Monday, May 27, 2013
Dwell No Longer In the Error
May 27, 2013
Monday of the Eighth Week in Ordinary Time
To the penitent God provides a way back, he encourages those who are losing hope and has chosen for them the lot of truth. Return to him and give up sin, pray to the LORD and make your offenses few. Turn again to the Most High and away from your sin, hate intensely what he loathes, and know the justice and judgments of God, Stand firm in the way set before you, in prayer to the Most High God. Sirach 17:24-26
Jesus, looking at him, loved him and said to him, “You are lacking in one thing. Go, sell what you have, and give to the poor and you will have treasure in heaven; then come, follow me.” At that statement, his face fell, and he went away sad, for he had many possessions. Mark 10:21-22
How great the mercy of the LORD, his forgiveness of those who return to him!
Change is once again the focus of our readings. It’s nice to know that the Scriptures and the Lord do not give up on us and our immense gift to change the direction in which we look for happiness. The rich young man has many possessions that tie him down to the world. Jesus says that he must untie himself and his life from these possessions – IN ADDITION – to adhering to the Gospel and the Commandments.
We would certainly like to take the easier path – a path that allows us to follow Jesus and not make changes in our daily routine. Sirach reminds us that God provides a path to those who are penitent – those who are willing to admit change into their life.
What possessions tie you to this world? Before we get in to the busy part of summer, take some time to go through your possessions and decide what you can take to the local Thrift Shop, Goodwill or the Salvation Army. You’ll never miss things you have not touched in more than a year.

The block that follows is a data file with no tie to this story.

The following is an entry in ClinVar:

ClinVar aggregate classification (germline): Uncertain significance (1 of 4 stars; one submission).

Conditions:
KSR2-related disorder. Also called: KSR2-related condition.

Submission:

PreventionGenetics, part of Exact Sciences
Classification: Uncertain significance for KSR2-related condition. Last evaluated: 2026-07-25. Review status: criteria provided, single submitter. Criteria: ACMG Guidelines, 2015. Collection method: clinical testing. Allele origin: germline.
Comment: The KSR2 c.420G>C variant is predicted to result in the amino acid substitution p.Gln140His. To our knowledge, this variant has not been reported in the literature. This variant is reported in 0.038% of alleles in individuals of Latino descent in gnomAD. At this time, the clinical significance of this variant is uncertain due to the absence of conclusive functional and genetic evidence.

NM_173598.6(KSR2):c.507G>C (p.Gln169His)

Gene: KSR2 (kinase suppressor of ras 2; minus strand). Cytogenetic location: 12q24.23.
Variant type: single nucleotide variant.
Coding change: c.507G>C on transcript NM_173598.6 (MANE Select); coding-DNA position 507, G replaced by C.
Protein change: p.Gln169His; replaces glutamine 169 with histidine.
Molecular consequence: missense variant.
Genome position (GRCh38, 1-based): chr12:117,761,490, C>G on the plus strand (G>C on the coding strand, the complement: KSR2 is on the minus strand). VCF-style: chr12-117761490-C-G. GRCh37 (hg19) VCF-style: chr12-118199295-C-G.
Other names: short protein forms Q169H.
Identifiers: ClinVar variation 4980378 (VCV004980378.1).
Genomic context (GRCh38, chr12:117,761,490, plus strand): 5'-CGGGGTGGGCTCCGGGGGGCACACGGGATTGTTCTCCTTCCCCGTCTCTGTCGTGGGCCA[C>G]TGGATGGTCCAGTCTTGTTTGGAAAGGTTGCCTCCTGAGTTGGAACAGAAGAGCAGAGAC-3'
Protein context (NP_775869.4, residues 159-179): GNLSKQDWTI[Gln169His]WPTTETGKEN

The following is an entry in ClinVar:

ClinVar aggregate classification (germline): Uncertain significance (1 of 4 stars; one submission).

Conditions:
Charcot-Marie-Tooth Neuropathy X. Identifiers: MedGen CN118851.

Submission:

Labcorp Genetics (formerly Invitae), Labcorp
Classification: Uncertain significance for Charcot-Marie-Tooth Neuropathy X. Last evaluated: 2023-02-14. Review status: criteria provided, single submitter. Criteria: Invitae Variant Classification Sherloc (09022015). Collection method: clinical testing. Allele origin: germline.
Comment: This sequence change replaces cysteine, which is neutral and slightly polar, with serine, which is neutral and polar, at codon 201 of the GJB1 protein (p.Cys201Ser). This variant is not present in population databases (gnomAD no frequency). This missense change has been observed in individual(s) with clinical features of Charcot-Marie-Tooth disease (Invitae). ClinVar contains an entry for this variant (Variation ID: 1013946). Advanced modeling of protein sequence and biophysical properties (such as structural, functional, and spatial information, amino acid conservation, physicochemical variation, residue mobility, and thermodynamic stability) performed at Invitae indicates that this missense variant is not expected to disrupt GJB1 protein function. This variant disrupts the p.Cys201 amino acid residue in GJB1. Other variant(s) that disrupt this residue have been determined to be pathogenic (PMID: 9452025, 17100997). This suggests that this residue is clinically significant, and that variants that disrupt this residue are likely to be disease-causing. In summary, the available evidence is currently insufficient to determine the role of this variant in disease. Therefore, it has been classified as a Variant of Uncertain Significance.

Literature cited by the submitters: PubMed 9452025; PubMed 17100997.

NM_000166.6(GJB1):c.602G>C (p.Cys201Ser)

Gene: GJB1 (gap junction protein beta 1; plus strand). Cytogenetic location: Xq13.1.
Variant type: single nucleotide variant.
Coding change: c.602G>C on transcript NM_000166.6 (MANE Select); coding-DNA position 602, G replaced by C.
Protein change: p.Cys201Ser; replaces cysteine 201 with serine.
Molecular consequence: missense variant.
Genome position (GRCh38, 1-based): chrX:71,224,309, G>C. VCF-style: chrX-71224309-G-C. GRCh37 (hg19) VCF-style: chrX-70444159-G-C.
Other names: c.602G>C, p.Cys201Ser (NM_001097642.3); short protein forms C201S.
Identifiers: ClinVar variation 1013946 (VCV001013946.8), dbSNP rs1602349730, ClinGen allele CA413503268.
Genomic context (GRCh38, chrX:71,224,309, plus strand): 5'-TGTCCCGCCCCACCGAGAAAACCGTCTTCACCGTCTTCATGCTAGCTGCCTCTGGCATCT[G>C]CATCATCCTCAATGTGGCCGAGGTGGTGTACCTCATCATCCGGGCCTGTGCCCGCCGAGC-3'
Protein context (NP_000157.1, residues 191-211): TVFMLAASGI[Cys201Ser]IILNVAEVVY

In addition, today might also be a great day to consider supporting some causes that aid our veterans. A column by former Senator Bob Dole in today’s The Washington Post “Veterans Charities Need Scrutiny,” points out some of those groups which he has found worthy of support. He writes, “I can’t imagine a better way to observe Memorial Day than to support those who have worn their country’s uniform — while denying others who would enrich themselves in the service of greed.”
However, Senator Dole also warns about disreputable charities that try to raise money for veterans but pass little on to the mission that they claim. His advice about veterans charities could apply to any group you would like to support.
If you want to help servicemen and women in their transition to civilian life, exercise the same due diligence you’d apply to any significant purchase or investment. Don’t hesitate to kick the tires or demand the equivalent of a test drive. If you’re contacted by fundraisers, be prepared to ask some questions in return. Confirm the organization’s tax-exempt status. Find out how much of your gift will go to the intended recipient and how much to administration or fundraising. Better yet, ask the group to put its appeal in writing and then review its financial stats and spending record on Web sites such as Charity Navigator. As Ronald Reagan said in a different context: Trust but verify. Check them out before you write a check.